If you’ve already hopped on to the band-wagon of veganism, you might have considered giving your dog a meat-free diet as well. Whether you’ve taken up this lifestyle (dog food) change based on your beliefs, health concerns or to decrease animal-cruelty based products, you might want your dog’s paws to follow in your footsteps (see what we did there!).
Right now, there is a lot of controversy on this matter for dog food. You’ll find passionate advocates of veganism declaring that dogs can live based on a meat-free diet. But one can also see many vets with theories that suggest a high-protein meat diet is essential for your dog.
Can dogs be vegan?
The technical answer is, yes. Dogs, being omnivores, have the necessary enzyme amylase that converts starch into simple sugars. So dogs can convert plant-nutrition and grains into their digestive systems. A variety of mammals, similar to humans, have the ability to produce amylase in the saliva, which helps them pre- digest carbs. But dogs don’t have any such salivary enzyme, hence the controversy of going vegan. Also, from evolutionary perspectives, it is even suggested that dogs might have evolved to love carbs in order to live with humans.
“For dogs, surely vegetarian and vegan diets can be done, but they need to be done very, very carefully. There is a lot of room for error, and these diets probably are not as suitable as diets that contain at least some animal protein,” says Cailin Heinze, VMD, a board-certified veterinary nutritionist and assistant professor of nutrition at Tufts Cummings School of Veterinary Medicine.
Why switch to a vegan diet?
Apart from the moral and cultural reasons that we humans are bothered by, there might be a few pros to your dog going vegan.
Why Switch to a Vegan Diet?
Meat obtained from commercial, factory- based animals contains high levels of cortisol, which is a stress hormone. Your pooch’s adrenal, thyroid, and pituitary glands might get affected by this.
Another reason for being anti-meat is the toxins present in meat. Animals that have been fed on pesticides might have alarmingly high levels of toxins accumulated in their tissues, even higher than there were originally present in their food.
Bramble Heritage from England lived to the age of 175. No, we’re not talking about some famous vegan Instagram influencer. Bramble was a dog of breed collie. The average life span of a collie is 14 years. Bramble outshined her species by over 100 years. Anne Heritage, her owner, attributes this feat to the dog’s completely vegan diet. Bramble feasted on brown rice, lentils, textured vegetable protein, herbs, and yeast extract.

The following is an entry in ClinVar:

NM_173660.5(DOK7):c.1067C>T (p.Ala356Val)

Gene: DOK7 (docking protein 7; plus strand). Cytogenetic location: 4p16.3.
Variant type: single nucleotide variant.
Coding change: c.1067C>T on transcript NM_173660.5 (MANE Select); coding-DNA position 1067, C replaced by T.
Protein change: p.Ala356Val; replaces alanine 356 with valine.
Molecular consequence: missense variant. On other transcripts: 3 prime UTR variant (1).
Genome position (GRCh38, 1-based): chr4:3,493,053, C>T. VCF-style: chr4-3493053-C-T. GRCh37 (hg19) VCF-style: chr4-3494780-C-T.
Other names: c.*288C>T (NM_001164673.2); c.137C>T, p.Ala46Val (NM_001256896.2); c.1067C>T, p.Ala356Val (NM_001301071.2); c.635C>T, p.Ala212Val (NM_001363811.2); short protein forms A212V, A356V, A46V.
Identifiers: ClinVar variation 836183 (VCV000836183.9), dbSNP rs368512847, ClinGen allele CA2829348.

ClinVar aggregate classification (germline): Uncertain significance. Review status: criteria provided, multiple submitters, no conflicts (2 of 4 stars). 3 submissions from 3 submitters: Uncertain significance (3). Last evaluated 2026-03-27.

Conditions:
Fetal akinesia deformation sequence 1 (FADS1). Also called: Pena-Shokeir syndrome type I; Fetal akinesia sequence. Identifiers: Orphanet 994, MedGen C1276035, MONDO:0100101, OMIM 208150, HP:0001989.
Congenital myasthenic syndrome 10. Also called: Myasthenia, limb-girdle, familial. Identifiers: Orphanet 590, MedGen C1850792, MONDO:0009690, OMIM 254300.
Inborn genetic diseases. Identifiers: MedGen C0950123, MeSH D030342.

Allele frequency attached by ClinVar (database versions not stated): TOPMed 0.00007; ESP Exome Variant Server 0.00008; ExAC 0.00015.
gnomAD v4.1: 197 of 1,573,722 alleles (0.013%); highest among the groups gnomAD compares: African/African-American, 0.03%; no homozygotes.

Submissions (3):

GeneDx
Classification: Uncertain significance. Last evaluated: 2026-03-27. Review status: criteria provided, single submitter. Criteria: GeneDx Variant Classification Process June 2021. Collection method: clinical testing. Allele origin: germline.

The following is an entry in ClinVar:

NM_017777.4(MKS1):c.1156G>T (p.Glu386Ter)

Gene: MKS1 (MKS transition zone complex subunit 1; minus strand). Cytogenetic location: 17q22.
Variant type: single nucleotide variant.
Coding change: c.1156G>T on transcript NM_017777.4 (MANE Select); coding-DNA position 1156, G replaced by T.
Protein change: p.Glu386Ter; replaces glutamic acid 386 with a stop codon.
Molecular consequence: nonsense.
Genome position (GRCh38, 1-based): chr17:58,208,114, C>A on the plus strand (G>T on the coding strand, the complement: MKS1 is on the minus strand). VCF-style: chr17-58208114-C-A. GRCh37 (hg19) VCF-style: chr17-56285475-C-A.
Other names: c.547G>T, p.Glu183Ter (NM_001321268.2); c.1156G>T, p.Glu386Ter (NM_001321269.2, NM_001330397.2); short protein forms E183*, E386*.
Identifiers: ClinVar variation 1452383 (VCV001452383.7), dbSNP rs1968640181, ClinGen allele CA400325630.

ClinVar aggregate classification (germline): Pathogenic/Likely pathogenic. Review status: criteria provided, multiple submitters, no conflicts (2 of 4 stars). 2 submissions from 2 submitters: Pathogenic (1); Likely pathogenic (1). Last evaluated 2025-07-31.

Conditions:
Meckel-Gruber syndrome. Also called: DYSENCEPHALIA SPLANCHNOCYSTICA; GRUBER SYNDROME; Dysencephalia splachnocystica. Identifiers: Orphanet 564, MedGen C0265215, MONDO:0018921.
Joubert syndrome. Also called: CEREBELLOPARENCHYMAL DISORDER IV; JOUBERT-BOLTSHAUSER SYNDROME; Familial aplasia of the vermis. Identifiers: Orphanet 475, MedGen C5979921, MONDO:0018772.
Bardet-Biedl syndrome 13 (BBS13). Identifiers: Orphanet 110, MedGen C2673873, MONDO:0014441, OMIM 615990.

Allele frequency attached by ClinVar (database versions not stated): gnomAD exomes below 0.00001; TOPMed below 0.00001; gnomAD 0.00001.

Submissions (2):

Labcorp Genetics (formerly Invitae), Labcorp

For pet owners, such instances are proof of the marvel of veganism. Yet, vets and researchers all over the world still don’t promote an exclusively plant-based diet for pet food.
The perils of veganism for dogs
Though it is possible for your dog to obtain nutrition from organic plant based diet, it is much more difficult for them, as compared to digesting animal matter. Canine digestive systems are made for consuming animal products and it was only human companionship that led them to be omnivores.
While fruits and vegetables could provide your dog with the appropriate amount of antioxidants and vitamins, but they lack the essential amounts of fat and protein. Proteins like elastin, keratin, and collagen are derived from animal products- all of which are necessary for healthy skin, muscles, teeth, and joints of your fluffy friend. These, if not impossible, are very difficult to acquire from a purely vegan diet.
The bottom line is that unless you are making this lifestyle transition for your dog under the supervision of a vet, veganism can prove to be fatally dangerous. One needs to ensure that you supplement the protein requirements with external supplements and food options such as artificial protein. Even though it is commendable to be concerned about the environment, your four-legged friend’s health should be your primary concern.